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Evaluating the White Sox’ Flaws Against the League

by MillennialSox

I write this post out of anger and frustration. Generally speaking, this is not a wise decision. However, I am hoping this will satiate my exasperation. I feel like this needs to be said. The Chicago White Sox will not win a World Series unless they embrace the modern way baseball is now played.

Seeing how the 2021 MLB playoffs shook out, I find it hard to believe the Sox made an early exit based on talent alone. Drawing the Houston Astros in the first round was certainly a bad beat, but there is no reason the Sox should have embarrassed themselves the way they did either.

I saw arguments that the White Sox lacked the talent to defeat the Houston Astros and that’s why they lost. However, looking at the Boston Red Sox and Atlanta Braves, that argument does not hold water. The reason the Sox lost in shameful fashion is that they refuse to embrace little things like shifting and pulling the ball. The 2021 Houston Astros were most certainly very talented, but they also embrace modern baseball. The Red Sox were able to go toe-to-toe with them and the Atlanta Braves were able to defeat them, despite both arguably having a less talented lineup, because they also understand how the modern game is played.


Ball in the Air!

In 2021, the Chicago White Sox were one of the worst teams in the league in terms of putting the ball on the ground. Out of the top 10 teams that loved to hit grounders, the Pale Hose were the only team that went dancing in October.

Further, teams that tended to avoid hitting grounders did very well. Six out of the top seven “worst” teams in terms of GB% made the playoffs, and the seventh, the Toronto Blue Jays, still had a fearful offense.

Additionally, teams that hit fly balls ended up doing very well. Out of the top 10 teams that put the ball in the air, 6 made the playoffs. The 11th and 12th place teams, the New York Yankees and Houston Astros, respectively, also made the playoffs.

The White Sox were 29th out of 30 in FB%

A large reason for the Sox’s seemingly pathological necessity to hit ground balls stems from their inability to pull the ball on fly balls hit. My colleague Nik Guar wrote an excellent in-depth article for Sox On 35th all about this, but for the “too long, didn’t read” crowd:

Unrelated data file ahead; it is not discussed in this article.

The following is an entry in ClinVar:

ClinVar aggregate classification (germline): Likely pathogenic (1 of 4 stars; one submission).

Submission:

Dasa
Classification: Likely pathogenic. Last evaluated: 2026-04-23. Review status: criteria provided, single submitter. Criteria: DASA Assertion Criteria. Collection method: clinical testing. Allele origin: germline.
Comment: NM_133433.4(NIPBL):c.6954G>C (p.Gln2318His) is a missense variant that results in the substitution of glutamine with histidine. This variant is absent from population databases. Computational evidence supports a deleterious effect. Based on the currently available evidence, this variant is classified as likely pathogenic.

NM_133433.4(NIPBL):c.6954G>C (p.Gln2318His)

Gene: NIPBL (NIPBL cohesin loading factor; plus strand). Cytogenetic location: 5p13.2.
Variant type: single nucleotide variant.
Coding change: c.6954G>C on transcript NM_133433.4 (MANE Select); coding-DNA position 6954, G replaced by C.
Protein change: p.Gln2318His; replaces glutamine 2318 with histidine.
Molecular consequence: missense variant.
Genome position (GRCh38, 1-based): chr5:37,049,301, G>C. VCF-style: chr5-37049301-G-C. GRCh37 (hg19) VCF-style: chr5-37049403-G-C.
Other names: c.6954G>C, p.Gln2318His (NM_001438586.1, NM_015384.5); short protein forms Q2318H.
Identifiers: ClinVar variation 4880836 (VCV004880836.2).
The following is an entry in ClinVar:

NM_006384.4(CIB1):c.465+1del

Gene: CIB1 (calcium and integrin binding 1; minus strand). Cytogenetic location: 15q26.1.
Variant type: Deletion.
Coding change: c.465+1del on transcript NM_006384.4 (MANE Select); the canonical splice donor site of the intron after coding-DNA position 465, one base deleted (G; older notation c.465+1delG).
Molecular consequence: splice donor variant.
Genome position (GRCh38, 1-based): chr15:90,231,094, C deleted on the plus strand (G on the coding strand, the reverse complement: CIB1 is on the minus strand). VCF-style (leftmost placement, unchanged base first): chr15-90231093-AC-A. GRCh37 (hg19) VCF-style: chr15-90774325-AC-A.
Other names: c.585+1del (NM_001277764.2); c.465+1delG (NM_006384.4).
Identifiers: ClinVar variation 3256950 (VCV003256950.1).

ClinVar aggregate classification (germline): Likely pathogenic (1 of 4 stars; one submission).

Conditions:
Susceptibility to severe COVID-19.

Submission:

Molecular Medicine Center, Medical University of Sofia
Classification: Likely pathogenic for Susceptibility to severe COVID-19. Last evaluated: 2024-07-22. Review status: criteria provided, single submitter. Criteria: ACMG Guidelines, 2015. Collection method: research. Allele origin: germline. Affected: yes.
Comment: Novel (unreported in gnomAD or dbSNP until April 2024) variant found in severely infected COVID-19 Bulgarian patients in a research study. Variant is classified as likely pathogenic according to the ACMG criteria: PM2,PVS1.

Frank Menechino

Personally, I find it difficult to blame anyone other than Sox hitting coach Frank Menechino for this. Earlier this year, Menechino admitted to “F**k the home run. Let’s hit .300”. Technically, this was in reference to Andrew Vaughn’s approach at the plate, but it’s hard not to see this philosophy play out on the field for the team as a whole. Additionally, it’s a bad philosophy to teach any young baseball player. There is a strong correlation between a team hitting home runs and winning ball games.

And the 2021 Chicago White Sox did very well when they hit home runs and scored runs.

Further, there’s evidence to suggest that the reason for the Sox high GB% is in large part due to Menechino:

In a shortened series like the playoffs provide, random events can occur. I do think it’s possible for teams to “flip a switch.” However, that’s not what happened to the 2021 Chicago White Sox. The Sox didn’t get an extra-base hit until Game 3. The Sox actually outhit the Astros by one in the series (41-40) but were outscored 31-18. The Pale Hose’s propensity to hit ground balls bled into the playoffs and contributed to their downfall.

The basic fundamental of playing baseball is to score more runs than your opponent, and that’s harder to do when you’re not frequently scoring runs yourself. By consistently hitting ground balls and not hitting home runs, the Sox are giving themselves an unnecessary handicap. Playing baseball is hard, and it’s even harder with one hand tied behind your back. Part of this handicap is derived from the fundamentals of their hitting coach, Frank Menechino.


Shifting

Despite your personal opinion on The Shift, and the curmudgeon MLB announcers sure gave their fair share of it during the playoffs, shifting works. When you’re on defense, part of your goal is to turn balls in play into outs. If a player has a strong tendency to routinely put a ball in a particular spot, make sure your defense is in that spot. Put yourself in the best position to create outs.

Since July 1, 2021, the top three teams that shifted the most were, in order, the Los Angeles Dodgers, the Atlanta Braves, and the Houston Astros. The Houston Astros have shifted more than any other team since 2015 when Statcast started keeping a record of this. The Braves quickly realized the importance of shifting earlier this year, and they just won the World Series.